Thursday, January 5, 2012

Jethro Tull - Aqualung (1971)

Aqualung is one of those quintessential classic rock albums, and it's actually surprising that it's taken me this long to own it. But Jethro Tull has always been the sort of band that's hard to pin down, and while I appreciate their frequently hard rocking edge, the inclusion of Ian Anderson's flute gives their music a poetic, almost folksy flavor. So Aqualung fell through the cracks in my music collection, and the longer I went without owning it, the stranger I felt about going back and picking it up. I recently changed my mind because I sat down to learn how to play the title track on guitar, and I figured it was a good time to finally get my hands on the album.

I remember borrowing the album from my dad's collection several years ago, and listening to it then, in its entirety. Of course the songs Aqualung (with a kick-ass riff and a truly epic guitar solo) and Locomotive Breath (which features a plodding rhythm and the meanest flute solo I've ever heard in a rock song), and to a lesser extent Cross-Eyed Mary, registered in my mind as they were songs I'd heard, and enjoyed, on rock radio. But my most novel discovery was the song Wind Up, which closes the album, and covers one of the main themes of the album - the distinction between God and religion, as it's been described - a theme I can absolutely relate to.

"I don't believe you, you have the whole damn thing all wrong:
He's not the kind you have to wind up on Sundays."

The band vehemently denies (almost too strongly) that Aqualung is a "concept album", but even if it was not intended as such, it certainly works well as one, after the fact. The second half of the album focuses on the religion topic, with several songs that attack the hypocrisy of organized religion, such as the vitriolic My God, and the haunting Wind Up. The first half of the album is a collection of songs which could easily be mistaken as a series of character sketches, that has probably done just as much to encourage the rumor that Aqualung is a concept album as the cohesion of theme on the second half. The album opens with the title track, which describes the titular character that is depicted on the cover - a "letching grey", a perverted and homeless old man, in dubious health. He even makes a cameo in the next song, Cross-Eyed Mary (who is a schoolgirl prostitute), in almost rock opera fashion.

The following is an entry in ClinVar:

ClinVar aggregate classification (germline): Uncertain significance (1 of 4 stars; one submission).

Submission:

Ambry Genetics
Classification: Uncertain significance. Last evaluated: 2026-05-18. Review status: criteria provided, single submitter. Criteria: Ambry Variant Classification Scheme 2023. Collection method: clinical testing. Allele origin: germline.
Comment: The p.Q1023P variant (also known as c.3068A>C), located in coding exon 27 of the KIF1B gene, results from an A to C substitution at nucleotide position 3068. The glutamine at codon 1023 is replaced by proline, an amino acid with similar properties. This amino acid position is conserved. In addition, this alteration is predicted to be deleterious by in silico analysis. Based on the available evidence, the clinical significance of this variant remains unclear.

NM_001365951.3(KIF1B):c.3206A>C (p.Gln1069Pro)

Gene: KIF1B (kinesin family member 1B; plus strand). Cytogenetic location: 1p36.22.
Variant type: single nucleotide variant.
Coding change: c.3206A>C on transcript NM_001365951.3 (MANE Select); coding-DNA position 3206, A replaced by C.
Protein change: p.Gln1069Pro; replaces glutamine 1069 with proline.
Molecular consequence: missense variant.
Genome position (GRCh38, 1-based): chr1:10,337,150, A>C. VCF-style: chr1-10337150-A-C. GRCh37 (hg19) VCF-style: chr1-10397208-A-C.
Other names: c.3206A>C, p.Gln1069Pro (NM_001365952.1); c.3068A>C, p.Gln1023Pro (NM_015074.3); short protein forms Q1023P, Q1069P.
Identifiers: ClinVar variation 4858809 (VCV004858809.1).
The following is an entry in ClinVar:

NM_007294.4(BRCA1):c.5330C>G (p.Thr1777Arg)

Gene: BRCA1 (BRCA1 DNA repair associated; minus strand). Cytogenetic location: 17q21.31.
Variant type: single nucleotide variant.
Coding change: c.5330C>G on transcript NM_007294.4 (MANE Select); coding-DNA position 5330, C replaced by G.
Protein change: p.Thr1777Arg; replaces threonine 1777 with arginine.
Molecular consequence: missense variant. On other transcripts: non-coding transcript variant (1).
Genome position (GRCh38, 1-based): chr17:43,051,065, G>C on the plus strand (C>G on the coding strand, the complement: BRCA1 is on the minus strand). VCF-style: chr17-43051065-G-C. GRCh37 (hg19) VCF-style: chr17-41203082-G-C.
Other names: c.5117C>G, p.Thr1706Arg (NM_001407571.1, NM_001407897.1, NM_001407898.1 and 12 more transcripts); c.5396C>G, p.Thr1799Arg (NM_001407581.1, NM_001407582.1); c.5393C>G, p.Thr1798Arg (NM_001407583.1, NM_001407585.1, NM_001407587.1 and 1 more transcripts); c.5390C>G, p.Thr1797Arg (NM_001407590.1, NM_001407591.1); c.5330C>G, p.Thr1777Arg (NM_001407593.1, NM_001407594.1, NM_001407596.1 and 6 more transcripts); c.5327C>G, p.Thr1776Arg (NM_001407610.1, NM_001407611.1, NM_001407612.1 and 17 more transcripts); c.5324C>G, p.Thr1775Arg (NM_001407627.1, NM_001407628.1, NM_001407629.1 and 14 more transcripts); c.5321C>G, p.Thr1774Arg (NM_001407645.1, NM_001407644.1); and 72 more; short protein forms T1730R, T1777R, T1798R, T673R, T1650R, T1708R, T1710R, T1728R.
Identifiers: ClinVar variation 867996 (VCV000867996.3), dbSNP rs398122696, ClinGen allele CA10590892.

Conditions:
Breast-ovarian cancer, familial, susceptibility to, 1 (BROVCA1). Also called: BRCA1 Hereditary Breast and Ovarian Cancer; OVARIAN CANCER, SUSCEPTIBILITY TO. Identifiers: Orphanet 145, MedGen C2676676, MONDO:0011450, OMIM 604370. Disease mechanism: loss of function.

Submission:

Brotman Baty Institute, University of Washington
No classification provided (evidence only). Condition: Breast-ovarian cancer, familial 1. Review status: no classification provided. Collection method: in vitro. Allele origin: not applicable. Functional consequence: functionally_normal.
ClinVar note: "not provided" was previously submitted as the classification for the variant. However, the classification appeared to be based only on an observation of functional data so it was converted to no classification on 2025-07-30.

So you see, confusing Aqualung for a concept album is an easy thing to do. However, learning that it's not intended to be one - or a rock opera either, for that matter - was actually a relief, because I was having a hard time tying together the themes and understanding what Aqualung, the character at the beginning of the album, had to do with the anti-religious sentiment that invades the second half of the album. My resulting impression is that, as far as quintessential classic rock albums go, Aqualung isn't on the level of Led Zeppelin IV or Dark Side of the Moon or what have you, but then, I wouldn't rate Jethro Tull on quite the same level as Led Zeppelin or Pink Floyd. Still, they were a unique band with a hard-to-duplicate sound, that put out some good songs (not all of which have found radio popularity), many of which can be found on this album.

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